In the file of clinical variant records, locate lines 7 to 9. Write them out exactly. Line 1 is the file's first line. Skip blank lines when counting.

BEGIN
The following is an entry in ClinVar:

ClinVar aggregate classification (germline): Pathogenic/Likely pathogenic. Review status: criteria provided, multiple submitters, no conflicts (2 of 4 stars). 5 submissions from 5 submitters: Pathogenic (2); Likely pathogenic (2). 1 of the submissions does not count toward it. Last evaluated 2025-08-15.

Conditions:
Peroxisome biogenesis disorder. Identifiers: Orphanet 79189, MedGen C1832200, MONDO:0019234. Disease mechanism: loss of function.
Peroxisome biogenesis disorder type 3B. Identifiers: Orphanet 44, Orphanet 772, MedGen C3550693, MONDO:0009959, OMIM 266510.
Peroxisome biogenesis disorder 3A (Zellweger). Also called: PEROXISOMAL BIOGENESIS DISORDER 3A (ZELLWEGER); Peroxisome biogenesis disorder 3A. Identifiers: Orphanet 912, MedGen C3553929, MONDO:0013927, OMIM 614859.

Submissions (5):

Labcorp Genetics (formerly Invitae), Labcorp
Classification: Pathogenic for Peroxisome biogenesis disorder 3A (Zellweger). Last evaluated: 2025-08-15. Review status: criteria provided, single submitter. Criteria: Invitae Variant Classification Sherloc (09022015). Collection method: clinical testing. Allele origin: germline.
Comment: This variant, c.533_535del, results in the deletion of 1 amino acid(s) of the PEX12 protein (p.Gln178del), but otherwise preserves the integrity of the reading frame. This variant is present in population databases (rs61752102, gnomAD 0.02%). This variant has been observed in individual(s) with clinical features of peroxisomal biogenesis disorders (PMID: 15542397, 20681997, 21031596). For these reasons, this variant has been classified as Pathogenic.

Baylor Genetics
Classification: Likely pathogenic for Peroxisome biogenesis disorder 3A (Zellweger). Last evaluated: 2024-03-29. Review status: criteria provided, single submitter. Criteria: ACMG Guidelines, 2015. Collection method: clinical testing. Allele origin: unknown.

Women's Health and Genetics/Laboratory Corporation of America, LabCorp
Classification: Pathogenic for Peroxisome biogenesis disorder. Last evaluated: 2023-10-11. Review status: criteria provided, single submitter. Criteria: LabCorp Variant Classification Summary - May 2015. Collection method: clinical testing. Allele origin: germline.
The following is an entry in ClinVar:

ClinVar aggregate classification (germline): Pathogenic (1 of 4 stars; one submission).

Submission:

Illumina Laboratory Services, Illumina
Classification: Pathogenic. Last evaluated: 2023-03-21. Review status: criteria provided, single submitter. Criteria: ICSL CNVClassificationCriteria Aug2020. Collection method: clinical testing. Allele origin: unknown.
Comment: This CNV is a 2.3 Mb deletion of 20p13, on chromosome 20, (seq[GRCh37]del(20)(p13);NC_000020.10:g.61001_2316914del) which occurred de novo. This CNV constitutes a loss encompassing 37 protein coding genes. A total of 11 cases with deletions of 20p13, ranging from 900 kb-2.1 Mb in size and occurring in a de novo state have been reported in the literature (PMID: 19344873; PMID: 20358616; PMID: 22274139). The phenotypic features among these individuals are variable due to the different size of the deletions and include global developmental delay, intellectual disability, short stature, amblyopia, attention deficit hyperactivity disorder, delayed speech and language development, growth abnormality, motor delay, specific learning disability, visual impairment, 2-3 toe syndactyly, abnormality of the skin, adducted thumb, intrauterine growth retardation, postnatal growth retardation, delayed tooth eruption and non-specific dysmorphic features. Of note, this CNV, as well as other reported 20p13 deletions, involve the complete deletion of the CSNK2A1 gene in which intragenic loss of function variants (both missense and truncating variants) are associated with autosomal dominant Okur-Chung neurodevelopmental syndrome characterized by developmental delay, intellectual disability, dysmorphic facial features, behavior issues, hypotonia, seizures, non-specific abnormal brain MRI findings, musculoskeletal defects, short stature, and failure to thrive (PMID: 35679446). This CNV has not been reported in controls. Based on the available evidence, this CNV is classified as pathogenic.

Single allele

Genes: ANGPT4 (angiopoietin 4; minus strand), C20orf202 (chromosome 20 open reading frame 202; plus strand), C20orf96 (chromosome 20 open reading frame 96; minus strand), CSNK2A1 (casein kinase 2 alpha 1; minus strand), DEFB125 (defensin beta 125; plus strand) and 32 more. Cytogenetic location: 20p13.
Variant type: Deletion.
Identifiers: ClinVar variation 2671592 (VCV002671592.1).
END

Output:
Submissions (5):

Labcorp Genetics (formerly Invitae), Labcorp
Classification: Pathogenic for Peroxisome biogenesis disorder 3A (Zellweger). Last evaluated: 2025-08-15. Review status: criteria provided, single submitter. Criteria: Invitae Variant Classification Sherloc (09022015). Collection method: clinical testing. Allele origin: germline.